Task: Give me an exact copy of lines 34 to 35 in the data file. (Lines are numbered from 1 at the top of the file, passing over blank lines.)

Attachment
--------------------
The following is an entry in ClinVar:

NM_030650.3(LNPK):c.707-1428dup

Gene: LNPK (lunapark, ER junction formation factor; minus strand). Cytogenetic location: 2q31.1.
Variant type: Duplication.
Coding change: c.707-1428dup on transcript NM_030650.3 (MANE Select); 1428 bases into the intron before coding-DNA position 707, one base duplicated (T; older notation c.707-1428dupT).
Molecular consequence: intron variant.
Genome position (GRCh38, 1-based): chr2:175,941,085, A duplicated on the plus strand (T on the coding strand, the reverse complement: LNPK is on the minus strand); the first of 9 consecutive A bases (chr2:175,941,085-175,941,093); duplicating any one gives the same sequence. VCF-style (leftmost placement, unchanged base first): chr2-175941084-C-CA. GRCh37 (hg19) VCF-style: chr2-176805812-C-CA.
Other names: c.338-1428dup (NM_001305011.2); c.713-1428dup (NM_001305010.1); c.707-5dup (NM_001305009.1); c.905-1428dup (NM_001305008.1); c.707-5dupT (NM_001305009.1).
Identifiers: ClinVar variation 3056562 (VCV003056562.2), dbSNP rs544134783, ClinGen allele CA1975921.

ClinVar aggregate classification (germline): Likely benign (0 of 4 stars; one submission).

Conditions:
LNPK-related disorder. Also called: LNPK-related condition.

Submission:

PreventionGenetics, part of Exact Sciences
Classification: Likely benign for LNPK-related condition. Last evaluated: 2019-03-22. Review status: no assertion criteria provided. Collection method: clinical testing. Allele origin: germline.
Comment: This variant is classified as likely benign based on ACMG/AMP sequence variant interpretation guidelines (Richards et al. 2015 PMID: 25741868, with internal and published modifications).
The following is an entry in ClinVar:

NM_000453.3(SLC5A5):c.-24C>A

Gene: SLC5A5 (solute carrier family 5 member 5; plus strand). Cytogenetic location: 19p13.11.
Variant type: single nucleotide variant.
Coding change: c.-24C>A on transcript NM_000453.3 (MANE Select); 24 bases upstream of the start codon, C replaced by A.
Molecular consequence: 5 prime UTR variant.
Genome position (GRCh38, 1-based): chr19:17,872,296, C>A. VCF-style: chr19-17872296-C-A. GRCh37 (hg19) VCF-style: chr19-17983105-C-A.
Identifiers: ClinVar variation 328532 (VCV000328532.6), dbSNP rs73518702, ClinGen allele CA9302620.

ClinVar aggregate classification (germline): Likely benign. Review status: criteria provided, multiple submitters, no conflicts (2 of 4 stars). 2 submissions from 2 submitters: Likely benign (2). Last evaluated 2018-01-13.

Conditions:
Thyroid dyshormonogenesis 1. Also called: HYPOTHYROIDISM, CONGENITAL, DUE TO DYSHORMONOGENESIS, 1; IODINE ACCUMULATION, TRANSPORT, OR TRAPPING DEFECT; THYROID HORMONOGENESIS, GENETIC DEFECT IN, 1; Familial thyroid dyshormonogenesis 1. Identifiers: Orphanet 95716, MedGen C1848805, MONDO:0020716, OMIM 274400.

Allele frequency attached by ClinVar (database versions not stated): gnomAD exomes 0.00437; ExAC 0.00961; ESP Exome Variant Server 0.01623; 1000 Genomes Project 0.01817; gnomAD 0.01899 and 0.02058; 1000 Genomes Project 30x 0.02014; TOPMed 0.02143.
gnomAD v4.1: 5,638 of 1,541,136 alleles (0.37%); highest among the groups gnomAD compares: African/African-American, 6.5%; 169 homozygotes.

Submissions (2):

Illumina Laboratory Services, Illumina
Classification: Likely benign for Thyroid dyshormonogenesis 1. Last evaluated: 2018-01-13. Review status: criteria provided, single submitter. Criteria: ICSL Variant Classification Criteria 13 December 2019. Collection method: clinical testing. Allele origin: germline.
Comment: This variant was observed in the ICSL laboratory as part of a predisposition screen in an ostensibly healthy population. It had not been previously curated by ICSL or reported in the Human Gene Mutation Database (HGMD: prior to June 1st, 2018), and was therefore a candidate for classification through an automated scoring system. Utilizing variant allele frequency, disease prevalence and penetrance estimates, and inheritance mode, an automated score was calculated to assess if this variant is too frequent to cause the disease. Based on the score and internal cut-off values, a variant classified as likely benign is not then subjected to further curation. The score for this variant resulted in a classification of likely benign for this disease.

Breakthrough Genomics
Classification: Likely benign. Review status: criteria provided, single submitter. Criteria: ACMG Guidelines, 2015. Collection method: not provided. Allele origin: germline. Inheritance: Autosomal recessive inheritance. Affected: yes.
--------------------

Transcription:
Breakthrough Genomics
Classification: Likely benign. Review status: criteria provided, single submitter. Criteria: ACMG Guidelines, 2015. Collection method: not provided. Allele origin: germline. Inheritance: Autosomal recessive inheritance. Affected: yes.